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Developing a Scholarly Communication Program: Scan Environment

Engaging in an organized environmental scan is a key element of the overall program development process. The scan process allows an opportunity to gather key information on the local environment and build a shared understanding of ongoing activities, past accomplishments, and potential opportunities. By its nature, a scan is outward-focused; it looks at the larger institutional setting, outside of the library.

To get started, establish your goals for the environmental scan. These might include:

  •     identifying supportive and/or influential individuals (e.g., "faculty champions")
  •     identifying institutional entities that would be logical allies (e.g., Faculty Library Committee, Office of Research)
  •     finding out what issues resonate with your campus
  •     expanding subject librarians' knowledge of the departments they work with

Identify specific factors to investigate, such as

  •     faculty members serving as journal editors, professional society officers, etc.
  •     current activity levels for Open Access publishing, support of alternative publishing venues
  •     participation in an existing institutional repository or interest in establishing one
  •     previous governance attention to scholarly communication issues, regardless of result (e.g., consideration of resolution supporting OA, endorsement of author's addendum)
  •     tenure & promotion code terms related to publishing
  •     relevant institutional policies, such as use of grant funding for author fees

        Examples of survey instruments:

        ARL/ACRL Institution on Scholarly Communication Opportunity Assessment [PDF]

        University of Minnesota scholarly communication environmental scan pt. 1

        University of Minnesota scholarly communication environmental scan pt. 2

Establish the procedures you'll follow:

  •     Determine who will gather the information; will the work be distributed among all subject librarians or centralized, or performed by an outside consultant?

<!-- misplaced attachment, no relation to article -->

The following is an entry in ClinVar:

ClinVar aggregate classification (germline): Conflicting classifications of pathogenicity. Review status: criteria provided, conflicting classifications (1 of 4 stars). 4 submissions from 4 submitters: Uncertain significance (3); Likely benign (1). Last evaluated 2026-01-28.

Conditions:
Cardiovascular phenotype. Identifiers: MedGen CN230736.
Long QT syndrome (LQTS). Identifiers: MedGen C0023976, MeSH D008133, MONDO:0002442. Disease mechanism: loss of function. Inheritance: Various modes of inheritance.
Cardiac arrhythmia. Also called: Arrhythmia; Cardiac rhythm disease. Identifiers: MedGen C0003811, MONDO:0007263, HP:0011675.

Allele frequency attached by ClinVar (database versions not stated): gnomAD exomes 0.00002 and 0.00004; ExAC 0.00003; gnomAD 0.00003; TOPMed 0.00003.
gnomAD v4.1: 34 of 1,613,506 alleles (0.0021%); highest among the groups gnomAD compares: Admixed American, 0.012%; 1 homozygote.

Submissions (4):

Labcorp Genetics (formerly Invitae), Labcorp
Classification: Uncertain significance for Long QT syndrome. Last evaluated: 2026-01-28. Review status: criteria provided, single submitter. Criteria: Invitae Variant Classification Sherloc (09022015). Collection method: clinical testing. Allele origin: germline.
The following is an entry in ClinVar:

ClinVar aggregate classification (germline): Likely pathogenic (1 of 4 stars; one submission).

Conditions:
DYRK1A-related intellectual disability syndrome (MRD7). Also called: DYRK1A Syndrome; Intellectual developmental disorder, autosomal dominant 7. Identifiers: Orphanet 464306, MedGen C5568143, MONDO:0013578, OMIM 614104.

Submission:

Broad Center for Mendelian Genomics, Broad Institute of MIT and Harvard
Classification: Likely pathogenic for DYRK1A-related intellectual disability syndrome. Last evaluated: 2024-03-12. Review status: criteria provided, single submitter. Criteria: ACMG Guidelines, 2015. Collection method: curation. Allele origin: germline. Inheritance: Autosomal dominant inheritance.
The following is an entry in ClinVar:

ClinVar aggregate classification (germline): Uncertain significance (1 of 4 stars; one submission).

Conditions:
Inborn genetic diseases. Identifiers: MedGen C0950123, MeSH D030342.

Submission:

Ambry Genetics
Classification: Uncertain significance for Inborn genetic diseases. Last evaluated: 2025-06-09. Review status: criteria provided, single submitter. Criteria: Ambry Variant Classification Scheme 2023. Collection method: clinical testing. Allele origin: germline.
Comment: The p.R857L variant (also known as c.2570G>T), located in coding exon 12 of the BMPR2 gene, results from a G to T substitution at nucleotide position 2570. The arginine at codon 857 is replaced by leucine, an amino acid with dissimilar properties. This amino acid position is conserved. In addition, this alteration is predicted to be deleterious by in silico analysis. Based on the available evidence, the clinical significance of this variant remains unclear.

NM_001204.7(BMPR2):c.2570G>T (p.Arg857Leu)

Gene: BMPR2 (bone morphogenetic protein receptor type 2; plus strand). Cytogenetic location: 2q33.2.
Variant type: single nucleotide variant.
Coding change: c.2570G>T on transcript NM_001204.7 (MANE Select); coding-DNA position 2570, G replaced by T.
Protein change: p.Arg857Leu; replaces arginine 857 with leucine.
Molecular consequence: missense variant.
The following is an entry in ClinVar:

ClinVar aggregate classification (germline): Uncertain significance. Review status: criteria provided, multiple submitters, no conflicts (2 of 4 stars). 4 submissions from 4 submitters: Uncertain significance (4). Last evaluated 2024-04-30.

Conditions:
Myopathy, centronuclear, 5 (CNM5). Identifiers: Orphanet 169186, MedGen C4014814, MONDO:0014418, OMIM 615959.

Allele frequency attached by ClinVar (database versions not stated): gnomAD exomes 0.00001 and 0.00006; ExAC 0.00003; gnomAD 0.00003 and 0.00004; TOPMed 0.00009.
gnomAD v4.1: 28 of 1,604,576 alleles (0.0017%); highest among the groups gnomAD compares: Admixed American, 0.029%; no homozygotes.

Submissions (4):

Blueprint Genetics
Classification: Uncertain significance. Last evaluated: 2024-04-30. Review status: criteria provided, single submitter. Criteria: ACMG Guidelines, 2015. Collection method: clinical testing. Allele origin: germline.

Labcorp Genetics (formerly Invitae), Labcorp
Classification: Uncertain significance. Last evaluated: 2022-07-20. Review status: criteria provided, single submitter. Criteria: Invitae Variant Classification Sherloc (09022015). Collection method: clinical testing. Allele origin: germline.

•     Establish an appropriate scope for the scan (e.g., limit to information easily gathered from existing sources, or require detail that could only be discovered by interviewing faculty members).
  •     Choose a data-collection tool (e.g., Zoomerang, SurveyMonkey, wiki).
  •     Plan the data output format and report-generating mechanism at the time of initial design.
  •     Draft the scan instrument and test-drive it, paying particular attention to whether responses should be open-ended or controlled-vocabulary.

Harvest the scan results.

  •     Perform the scan. Collate and analyze the results.
  •     Report out, both to the library staff and to any appropriate institutional entities (e.g., the Office of Research might want to see the list of faculty editors).

            Example: University of California Scholarly Communication Activities and Publications

  •     Use the results to inform program activities; where are the opportunities to expand awareness of the issues and/or encourage behavior change? how can you develop a joint plan of action with the allies identified?

 

For more information, go to: Main Page, Establish StructureBuild Knowledge, Go Public, Evaluate Program, Learn More

 
 
 

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